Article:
New Google Tool Tots Up a Mobile Ad's ROI
The call is out for businesses to engage in more mobile marketing, but measuring the effectiveness of smartphone and tablet-specific ads has been a hit-or-miss proposition. Google is trying to bring some clarity with a new tool set that includes a handy formula for helping businesses get more bang for their mobile dollar. Case studies, tips for measurement and videos round out the offering for businesses and marketing professionals.
Google this week unveiled new tools designed to help businesses figure out the true worth of their mobile advertising.
The tool set, called the Full Value of Mobile, will try to help marketers see all the pathways for converting customers that mobile can offer.
"We created the Full Value of Mobile initiative to help marketers better understand how mobile is driving value for their business across mobile sites, apps, calls, in-store and cross-device," Joanna Werther, head of mobile ads marketing for Google, told the E-Commerce Times. "Many marketers know that these different paths drive value, but haven't been able to attribute that value because it's traditionally been difficult to measure," Werther said. "We built these tools to be relevant for everyone from the biggest brands to the smallest corner shop, and hope that it will help them begin to investigate mobile's full impact online and offline."
Google's move to assist marketers follows in Yelp's footsteps. The mobile review app on Monday introduced its Revenue Estimation Tool for Local Businesses, which offers similar insight into ROI.
Plugging In Numbers
Marketers can go to the site howtogomo.com to access the tools and resources, which include an ROI calculator, case studies, and tips for measurement. In keeping with Google style, it also introduces the tool with a video that offers examples of each conversion path.
"I see it as a small and medium business pitch," Chris Silva, industry analyst at the Altimeter Group told the E-Commerce Times. "Especially the video, the marketing they did around it. They're trying to use traditional marketing channels to reach marketers, maybe large brands and agencies, to spur this forward."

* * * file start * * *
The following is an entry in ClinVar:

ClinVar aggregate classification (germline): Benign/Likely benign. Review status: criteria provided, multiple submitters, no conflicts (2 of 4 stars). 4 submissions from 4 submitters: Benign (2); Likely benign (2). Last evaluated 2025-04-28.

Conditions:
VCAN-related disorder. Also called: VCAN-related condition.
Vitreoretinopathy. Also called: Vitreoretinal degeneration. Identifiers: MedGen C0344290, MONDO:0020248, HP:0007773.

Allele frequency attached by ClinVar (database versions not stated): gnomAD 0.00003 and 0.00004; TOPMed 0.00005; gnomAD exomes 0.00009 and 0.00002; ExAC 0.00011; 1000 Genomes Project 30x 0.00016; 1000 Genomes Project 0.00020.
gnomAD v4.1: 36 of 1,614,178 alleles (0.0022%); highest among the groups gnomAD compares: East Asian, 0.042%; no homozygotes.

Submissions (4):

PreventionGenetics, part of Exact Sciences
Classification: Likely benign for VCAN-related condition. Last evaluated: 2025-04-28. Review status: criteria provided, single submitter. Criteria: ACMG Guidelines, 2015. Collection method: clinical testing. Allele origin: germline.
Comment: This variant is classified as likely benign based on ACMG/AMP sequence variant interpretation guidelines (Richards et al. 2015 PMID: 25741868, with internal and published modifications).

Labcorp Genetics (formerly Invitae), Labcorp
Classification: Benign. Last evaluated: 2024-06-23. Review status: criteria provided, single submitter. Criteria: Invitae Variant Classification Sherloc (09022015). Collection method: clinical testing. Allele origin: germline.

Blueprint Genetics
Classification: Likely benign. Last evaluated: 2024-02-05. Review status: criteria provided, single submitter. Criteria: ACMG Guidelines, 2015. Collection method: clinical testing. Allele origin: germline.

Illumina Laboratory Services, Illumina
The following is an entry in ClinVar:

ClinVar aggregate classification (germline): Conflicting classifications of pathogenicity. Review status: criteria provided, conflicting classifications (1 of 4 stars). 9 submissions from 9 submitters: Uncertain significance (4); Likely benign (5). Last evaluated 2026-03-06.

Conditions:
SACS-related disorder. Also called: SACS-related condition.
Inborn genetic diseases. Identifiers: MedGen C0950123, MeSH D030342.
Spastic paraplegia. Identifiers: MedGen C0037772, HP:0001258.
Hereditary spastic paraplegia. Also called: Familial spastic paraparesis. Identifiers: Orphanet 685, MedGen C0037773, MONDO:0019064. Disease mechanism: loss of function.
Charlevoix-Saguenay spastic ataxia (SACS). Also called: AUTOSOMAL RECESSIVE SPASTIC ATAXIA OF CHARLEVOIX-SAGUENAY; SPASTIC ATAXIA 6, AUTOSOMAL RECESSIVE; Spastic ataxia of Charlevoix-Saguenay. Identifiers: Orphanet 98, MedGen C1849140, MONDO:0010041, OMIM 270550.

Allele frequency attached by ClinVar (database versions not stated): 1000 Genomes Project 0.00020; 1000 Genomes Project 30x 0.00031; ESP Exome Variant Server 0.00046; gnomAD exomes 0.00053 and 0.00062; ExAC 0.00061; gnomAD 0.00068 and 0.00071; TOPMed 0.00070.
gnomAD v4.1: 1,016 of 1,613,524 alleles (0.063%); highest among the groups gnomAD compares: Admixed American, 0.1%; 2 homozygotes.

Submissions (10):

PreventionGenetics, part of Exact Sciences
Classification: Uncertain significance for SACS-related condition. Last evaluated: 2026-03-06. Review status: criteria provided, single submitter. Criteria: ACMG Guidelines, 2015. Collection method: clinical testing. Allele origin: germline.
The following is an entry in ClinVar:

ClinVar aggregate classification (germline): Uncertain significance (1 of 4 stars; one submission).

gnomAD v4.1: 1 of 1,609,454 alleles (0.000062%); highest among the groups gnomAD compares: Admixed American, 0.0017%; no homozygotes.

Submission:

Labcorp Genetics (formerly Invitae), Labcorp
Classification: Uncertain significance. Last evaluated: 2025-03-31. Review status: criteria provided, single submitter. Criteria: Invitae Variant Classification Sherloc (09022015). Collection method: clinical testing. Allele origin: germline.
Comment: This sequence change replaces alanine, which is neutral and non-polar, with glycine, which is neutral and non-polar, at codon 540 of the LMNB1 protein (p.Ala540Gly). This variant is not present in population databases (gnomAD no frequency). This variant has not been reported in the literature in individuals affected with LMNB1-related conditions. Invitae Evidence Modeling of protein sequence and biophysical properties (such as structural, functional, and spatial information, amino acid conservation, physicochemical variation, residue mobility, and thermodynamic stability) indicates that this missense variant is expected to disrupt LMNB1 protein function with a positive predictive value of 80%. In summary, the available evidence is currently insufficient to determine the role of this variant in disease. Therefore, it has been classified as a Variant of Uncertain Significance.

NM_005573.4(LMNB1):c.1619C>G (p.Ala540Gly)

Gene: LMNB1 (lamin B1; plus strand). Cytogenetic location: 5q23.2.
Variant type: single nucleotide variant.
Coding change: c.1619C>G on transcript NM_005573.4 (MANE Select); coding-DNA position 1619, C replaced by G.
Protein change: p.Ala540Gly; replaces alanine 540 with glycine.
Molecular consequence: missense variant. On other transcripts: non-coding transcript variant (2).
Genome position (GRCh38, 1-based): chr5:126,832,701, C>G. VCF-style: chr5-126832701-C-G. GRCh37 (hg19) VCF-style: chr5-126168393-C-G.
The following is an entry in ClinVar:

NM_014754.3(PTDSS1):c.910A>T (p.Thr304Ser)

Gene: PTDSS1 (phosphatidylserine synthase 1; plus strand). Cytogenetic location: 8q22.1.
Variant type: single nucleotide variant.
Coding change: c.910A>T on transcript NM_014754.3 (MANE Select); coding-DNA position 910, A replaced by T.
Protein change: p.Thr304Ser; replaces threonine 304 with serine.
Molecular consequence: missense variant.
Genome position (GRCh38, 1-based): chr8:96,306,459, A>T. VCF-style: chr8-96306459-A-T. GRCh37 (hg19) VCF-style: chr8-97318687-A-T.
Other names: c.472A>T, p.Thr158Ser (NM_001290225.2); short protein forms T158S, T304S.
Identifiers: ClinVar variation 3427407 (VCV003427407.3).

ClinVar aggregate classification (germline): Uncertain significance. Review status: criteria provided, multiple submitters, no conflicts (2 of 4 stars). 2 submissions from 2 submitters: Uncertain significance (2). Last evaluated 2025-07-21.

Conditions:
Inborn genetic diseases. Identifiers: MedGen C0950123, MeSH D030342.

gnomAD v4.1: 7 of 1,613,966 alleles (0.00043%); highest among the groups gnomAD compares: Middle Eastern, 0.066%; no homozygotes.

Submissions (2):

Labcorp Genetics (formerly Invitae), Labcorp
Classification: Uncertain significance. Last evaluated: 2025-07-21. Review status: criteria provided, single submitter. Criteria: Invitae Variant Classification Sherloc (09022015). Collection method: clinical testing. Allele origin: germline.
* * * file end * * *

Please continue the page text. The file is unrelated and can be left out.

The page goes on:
While this tool is accessible to agencies and brands, "this is largely aimed at the self-serve crowd," Silva added.
On the tool site, marketers can upload a Click Type Report with data points, or get answers to questions such as "How many people clicked 'Get Directions' from your mobile search ads?" The calculator offers up the value proposition of mobile for bringing in customers.
The tool may indeed be aimed at those businesses that want to take a do-it-yourself approach to mobile marketing, but it may not help those that make up a sizable portion of local economies.
"This tool won't particularly help most small businesses," Greg Sterling, principal analyst at Sterling Market Research told the E-Commerce Times. "It's really designed to help professional marketers and agencies understand how to calculate mobile ROI and think more broadly and creatively about the impact of mobile on conversions in a new, multi-screen consumer environment."
"I think of it a little more for Google providing a business case for why mobile is more valuable, rather than a specific tool," said Silva. "Google is using the use case instead of the tools for the lead."
The Full Value of Mobile tries to educate marketers about the potential in mobile ads. "It's some examples of use cases that will get marketers to do things unique to mobile," he said.
An example cited involves a florist who might provide directions or a click-to-call button to reach the store during business hours, but could also direct mobile visitors to a website if they call in the evening after the store has closed.
Case studies and a calculator tool can help businesses that may not have considered mobile marketing think seriously about making an attempt, Dr. Augustine Fou with the Marketing Science Consulting Group told the E-Commerce Times. "Those are really great features that I think are going to significantly help local businesses and small businesses."